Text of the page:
Game Review: DMC (PC, 2013)

DMC CoverFirst-off, let me confess that I am a ‘noob’ when it comes to ‘hack and slash’ action games. Before DMC, I never finished one, having dabbled with the amazingly camp Bayonetta, but getting side-tracked by something shiny. I haven’t played a Devil May Cry game before. (This go-around, it has been abbreviated to DMC, because who has the time, right?) Prior Devil May Cry franchise experience is apparently strongly related to someone’s enjoyment of this new DMC. You see, it is a reboot of the beloved franchise, which has a somewhat rabid following. This is always a dangerous proposition. If you stick too close to the original, people will wonder why you bothered with a reboot, but if you change something that fans cherished in the original, there will be hell to pay. Apparently, fans found DMC to be dumbed down and they didn’t appreciate the fact that there were platforming sections. They also took offence at the redesign of the characters.

DMC Obesity PopCultJunkThe set-up is as follows. You are a cocky guy who turns out to be half demon and half angel (Nephilim, for short). Years ago, when the demon in charge of the underworld discovered that your dad was going all West Side Story with a winged one, he personally killed your mom and then threw your father into the deepest pitt of Hell for eternal torture. Needless to say, this has left you carrying a bit of a grudge. You team up with your brother and a cute hacker girl who has occult powers, to put an end to this demon, who has stealthily taken over the world. To do this, you frequently have to travel between the human world and Limbo, which is a distorted version of the human world and is crawling with demons.

DMC Baby BossThe game’s structure is fairly simple. You do some platforming and look for collectibles, while getting locked in frequently to fight varied waves of enemies before you are allowed to continue. Every once in a while, you face a Big Boss at the end of a level. While the arena fights that throw waves of enemies at you, are mostly about prioritizing and keeping from getting overwhelmed, the Boss fights are about focus, pattern recognition, finding weak spots and avoiding damage until you whittle them down. The enemies signal their moves to give you time to counter them, so most times if they get you, it feels fair. If a new enemy shows up, you will fight them solo at first, so you can figure out what works against them, before they start showing up combined with others.

DMC Disco PopCultJunkThe original games were notorious for their difficulty, but this new DMC is very accessible. Sure, you can still amp up the challenge to the Nth degree and there are achievements for this, to show people what a bad-ass you are. But on Human (Easy) difficulty, even I could get through almost all of the fights with no more than one fail (if any). But just as important as getting through the fights is how you get through them. As you go, the game piles on options to take down your enemies, new weapons and new moves. During the fights and after every level, the game keeps track of fancy moves you pull off and praises (grades) you for them. Finding a cheap tactic and just putting it on repeat is discouraged. But then, that would be missing the point of the game entirely. At its best, DMC is an operatic ballet of violence, with you darting around, bouncing from one enemy to the next, and kicking their ass by stringing together a variety of attacks on the ground or while suspended in mid-air.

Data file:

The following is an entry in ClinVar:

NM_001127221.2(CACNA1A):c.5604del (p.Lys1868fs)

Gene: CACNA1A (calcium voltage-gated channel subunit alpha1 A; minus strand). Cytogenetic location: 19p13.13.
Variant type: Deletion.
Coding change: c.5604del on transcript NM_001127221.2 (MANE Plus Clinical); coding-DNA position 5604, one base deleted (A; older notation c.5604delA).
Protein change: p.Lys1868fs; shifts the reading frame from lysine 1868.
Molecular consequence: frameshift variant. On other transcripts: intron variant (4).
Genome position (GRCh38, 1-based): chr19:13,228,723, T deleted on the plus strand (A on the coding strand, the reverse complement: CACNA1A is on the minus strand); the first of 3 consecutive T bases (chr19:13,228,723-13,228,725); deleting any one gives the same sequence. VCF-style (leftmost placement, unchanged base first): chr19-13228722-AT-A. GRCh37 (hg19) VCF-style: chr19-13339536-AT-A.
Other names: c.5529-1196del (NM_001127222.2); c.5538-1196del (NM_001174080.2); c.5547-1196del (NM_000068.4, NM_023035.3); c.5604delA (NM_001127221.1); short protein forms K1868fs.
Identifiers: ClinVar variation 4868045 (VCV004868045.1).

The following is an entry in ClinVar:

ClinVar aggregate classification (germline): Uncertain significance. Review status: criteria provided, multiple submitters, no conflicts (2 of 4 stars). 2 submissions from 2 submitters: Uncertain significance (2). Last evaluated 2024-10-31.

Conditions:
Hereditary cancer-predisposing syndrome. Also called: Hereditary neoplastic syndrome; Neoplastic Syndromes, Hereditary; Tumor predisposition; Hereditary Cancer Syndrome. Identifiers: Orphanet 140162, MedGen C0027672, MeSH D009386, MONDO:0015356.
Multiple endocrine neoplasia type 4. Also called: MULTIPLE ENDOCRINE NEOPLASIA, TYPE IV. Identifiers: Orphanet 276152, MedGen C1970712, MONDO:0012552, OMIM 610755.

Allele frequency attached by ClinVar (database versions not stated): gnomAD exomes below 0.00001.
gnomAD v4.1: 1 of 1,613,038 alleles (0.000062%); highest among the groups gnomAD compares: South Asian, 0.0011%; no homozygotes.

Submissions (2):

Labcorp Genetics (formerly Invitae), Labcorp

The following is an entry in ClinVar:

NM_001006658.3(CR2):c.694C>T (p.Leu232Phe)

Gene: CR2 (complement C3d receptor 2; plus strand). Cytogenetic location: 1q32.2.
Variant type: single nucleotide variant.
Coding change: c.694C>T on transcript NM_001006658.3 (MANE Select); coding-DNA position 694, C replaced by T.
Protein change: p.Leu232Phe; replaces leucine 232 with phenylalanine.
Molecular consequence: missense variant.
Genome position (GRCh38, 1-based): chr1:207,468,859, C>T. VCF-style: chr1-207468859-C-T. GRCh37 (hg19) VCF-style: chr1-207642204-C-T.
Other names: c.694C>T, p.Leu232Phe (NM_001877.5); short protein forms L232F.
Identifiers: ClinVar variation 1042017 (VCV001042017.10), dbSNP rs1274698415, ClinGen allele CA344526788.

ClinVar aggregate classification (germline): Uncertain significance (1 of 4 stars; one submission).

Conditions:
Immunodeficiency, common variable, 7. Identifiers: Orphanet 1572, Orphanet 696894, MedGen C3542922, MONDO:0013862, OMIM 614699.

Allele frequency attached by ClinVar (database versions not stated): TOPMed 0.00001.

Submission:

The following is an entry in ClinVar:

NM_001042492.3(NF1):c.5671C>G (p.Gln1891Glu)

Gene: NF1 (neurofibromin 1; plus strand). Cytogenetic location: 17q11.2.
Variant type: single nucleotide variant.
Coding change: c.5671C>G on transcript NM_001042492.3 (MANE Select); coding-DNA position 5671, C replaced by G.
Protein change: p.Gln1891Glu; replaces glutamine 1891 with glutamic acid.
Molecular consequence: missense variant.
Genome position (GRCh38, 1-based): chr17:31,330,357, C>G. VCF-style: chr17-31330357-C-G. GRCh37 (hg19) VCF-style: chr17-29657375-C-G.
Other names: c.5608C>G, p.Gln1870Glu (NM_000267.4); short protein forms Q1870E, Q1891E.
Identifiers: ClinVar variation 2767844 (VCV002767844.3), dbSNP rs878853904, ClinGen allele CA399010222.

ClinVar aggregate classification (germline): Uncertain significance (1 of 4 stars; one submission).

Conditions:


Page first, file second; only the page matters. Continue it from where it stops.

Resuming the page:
Despite the amount of options at your disposal, the controls are fairly intuitive. When I put the game aside for a month at some point, it was easy to get back into the swing of things when I picked up the controller again. Much used is a grappling hook that allows you to pull enemies towards you or – alternatively – to pull you towards them. Then there is a set of demonic powers, a set of angelic powers and a set of human powers. Each one offers more than one weapon which can be upgraded as you please. For instance, if you aren’t the most experienced player, you can put all your power into moves that are easy to pull off. Or you can invest in more complex and powerful ones, that require exact timing or more complex button presses.

DMC DLC PopCultJunkVergil’s Downfall is a piece of DLC that allows you to step into the shoes of Dante’s brother Vergil, who has his own set of powers. It takes place after the ending of the main game. The extra levels are nothing spectacular, recycling some of the environments and serves up more of the same enemy waves mostly. Vergil’s moves are fun to play around with for a while though. The final fight is about quantity more than quality. Other than in the main game, most of the storytelling takes place in animated stills, rather than in fully rendered cutscenes. It’s a stylish, but less involving approach.

Hack and slash will never be my favorite genre, but I really enjoyed DMC. Playing it on Easy difficulty (for the most part) allowed me to experiment and get creative, without having to replay lengthy battles over and over again. I like the overall look, feel and sound of the game. The level design is imaginative, my favorites being the upside-down world midway through, that serves as a demon prison and the Limbo world inspired by a nightclub. Unreal realms where you navigate between pieces of parcours that are idly floating around are nothing new (seen most recently in Dishonored, for instance) but DMC does it well. I’m not sure if I will ever have the time and patience to return to DMC so I can perfect the more tricky moves. But even when just passing through, DMC satisfies.

DMC HeavenHell PopCultJunk

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